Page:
September 24, 2016

Boomer Anthems: Heard It Through the Grapevine

The 1968 Original from Marvin Gaye:

Then as used in over the titles of the generation defining film, The Big Chill:

And yes, this is how we looked and dressed and drove and went off to work in the 80s. At least, that's how I looked and dressed and drove when I worked for the Cosmodemonic Magazine Company and Ye Olde American Book Publisher in Boston.

At the time Richard Corliss of Time described The Big Chill as a "funny and ferociously smart movie," stating:

“These Americans are in their 30s today, but back then they were the Now Generation. Right Now: give me peace, give me justice, gimme good lovin'. For them, in the voluptuous bloom of youth, the '60s was a banner you could carry aloft or wrap yourself inside. A verdant anarchy of politics, sex, drugs and style carpeted the landscape. And each impulse was scored to the rollick of the new music: folk, rock, pop, R&B. The armies of the night marched to Washington, but they boogied to Liverpool and Motown. Now, in 1983, Harold & Sarah & Sam & Karen & Michael & Meg & Nick—classmates all from the University of Michigan at the end of our last interesting decade—have come to the funeral of a friend who has slashed his wrists. Alex was a charismatic prodigy of science and friendship and progressive hell raising who opted out of academe to try social work, then manual labor, then suicide. He is presented as a victim of terminal decompression from the orbital flight of his college years: a worst-case scenario his friends must ponder, probing themselves for symptoms of the disease.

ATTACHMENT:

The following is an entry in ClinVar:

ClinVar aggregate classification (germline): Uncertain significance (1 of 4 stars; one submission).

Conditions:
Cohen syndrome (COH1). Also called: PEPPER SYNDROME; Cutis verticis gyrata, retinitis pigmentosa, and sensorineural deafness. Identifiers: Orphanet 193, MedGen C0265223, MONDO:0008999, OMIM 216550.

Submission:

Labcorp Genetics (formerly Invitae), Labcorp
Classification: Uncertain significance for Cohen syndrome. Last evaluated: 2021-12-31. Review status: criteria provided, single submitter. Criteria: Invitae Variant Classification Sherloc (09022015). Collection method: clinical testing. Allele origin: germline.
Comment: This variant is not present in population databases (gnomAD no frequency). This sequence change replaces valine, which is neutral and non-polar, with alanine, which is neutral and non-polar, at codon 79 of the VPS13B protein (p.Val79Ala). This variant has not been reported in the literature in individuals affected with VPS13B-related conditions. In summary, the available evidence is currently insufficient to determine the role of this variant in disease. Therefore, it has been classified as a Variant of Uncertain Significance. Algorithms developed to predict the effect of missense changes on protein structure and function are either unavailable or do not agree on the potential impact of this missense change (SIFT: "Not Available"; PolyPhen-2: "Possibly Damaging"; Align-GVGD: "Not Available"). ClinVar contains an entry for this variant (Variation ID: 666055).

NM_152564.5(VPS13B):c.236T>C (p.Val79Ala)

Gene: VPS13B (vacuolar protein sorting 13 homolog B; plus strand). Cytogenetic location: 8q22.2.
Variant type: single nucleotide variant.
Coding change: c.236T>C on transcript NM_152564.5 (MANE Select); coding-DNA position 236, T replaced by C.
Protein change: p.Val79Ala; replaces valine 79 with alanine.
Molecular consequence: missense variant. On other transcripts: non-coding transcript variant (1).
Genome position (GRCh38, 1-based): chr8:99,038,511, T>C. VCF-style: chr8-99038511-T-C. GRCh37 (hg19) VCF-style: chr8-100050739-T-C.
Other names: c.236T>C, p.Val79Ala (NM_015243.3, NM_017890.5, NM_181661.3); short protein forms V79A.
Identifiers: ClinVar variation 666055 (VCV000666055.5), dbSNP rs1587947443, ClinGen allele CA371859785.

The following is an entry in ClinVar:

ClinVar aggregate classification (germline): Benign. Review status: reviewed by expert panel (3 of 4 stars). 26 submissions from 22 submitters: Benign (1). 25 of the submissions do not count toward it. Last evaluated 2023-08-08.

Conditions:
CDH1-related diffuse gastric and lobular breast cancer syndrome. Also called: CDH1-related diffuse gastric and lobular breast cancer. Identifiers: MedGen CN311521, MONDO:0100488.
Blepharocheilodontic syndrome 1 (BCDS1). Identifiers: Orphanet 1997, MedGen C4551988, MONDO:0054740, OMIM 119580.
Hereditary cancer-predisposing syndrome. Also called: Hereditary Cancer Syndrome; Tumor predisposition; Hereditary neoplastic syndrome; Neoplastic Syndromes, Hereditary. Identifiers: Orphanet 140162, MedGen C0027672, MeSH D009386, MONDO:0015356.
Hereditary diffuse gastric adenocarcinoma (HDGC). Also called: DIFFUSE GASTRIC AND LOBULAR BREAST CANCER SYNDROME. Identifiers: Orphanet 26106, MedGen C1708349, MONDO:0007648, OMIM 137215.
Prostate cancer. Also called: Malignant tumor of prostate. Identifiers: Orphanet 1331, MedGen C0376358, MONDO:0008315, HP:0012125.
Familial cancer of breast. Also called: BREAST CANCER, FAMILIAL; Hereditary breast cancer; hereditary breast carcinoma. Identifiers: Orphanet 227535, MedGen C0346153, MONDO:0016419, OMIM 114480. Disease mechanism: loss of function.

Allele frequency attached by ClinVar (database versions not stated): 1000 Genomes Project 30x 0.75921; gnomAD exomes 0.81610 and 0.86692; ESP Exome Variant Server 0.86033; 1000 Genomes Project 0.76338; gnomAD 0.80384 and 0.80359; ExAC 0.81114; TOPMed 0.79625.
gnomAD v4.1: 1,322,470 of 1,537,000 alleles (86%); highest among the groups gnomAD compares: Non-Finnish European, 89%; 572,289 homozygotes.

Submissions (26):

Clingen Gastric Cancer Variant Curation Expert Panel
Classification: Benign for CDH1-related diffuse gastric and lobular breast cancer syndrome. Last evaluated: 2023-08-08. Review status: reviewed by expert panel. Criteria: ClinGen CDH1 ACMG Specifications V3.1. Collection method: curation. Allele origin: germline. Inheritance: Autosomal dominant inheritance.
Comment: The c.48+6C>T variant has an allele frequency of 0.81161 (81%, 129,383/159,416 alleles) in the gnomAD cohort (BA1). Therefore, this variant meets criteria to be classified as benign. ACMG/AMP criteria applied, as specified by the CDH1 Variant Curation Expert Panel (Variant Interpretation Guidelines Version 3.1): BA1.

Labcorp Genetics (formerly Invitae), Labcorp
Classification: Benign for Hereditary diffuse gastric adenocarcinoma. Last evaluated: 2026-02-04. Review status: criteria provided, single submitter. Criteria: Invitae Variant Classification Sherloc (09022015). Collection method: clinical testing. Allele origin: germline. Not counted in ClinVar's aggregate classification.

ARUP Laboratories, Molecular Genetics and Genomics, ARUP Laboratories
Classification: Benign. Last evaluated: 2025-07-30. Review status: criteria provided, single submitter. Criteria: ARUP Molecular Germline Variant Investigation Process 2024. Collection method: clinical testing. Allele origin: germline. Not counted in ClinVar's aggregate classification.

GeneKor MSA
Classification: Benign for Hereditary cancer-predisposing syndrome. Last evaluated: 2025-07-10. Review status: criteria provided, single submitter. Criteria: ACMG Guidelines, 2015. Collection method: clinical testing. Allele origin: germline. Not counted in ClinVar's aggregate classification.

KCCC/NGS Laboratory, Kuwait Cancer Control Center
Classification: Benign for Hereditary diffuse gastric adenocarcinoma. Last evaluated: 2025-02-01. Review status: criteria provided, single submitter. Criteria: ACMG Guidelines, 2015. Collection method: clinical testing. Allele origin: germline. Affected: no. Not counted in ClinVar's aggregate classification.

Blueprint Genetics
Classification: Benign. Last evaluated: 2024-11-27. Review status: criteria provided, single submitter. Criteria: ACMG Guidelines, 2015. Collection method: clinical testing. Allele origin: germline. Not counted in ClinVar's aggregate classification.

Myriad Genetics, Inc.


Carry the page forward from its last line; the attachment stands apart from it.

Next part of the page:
For once, Corliss was on the money.

Then....the 1970 Upgrade. Creedence's 11 Minute cut. Used the world over when the love light was on, replacing the Doors' "Light My Fire" as the numero uno "getting it on" music.

Posted by gerardvanderleun at September 24, 2016 9:19 AM
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"It is impossible to speak in such a way that you cannot be misunderstood." -- Karl Popper N.B.: Comments are moderated and may not appear immediately. Comments that exceed the obscenity or stupidity limits will be either edited or expunged.

In the '60s I was thinking about retirement. In the '80s I was in my second decade of first retirement and self-employed enough to require filing a Schedule C. At the millenium I was fully retired. 'Fraid all that crap sailed over my head, or under my feet, or something. Never noticed it. Then came the web, and now I'm accosted constantly with angst, anger, restlessness, fretting, worriment and on and on and on.

Posted by: BillH at September 24, 2016 10:25 AM

There was only one non-retard in the The Big Chill, the square guy. The rest of the characters might as well have been zombies in search of brainz.

Posted by: chuck at September 24, 2016 7:48 PM

What was left out of The Big Chill, and what all its breathless admirers (Richard Corliss) missed completely, is that all those exemplars of the Miraculous Sixties Generation were the children of privilege. None of them risked a thing while they were busily congratulating themselves on how courageous they were.

It wasn't that much fun for some of us, even though we did go to college. The specter of a future without a net (parents) was too much with us.

Posted by: Rob De Witt at September 25, 2016 9:54 AM

Compare and contrast. CCR then, and today's pajama boys. Our young men today must be growing up on a steady diet of fem pills. Ick.

Posted by: John A Fleming at September 25, 2016 11:30 PM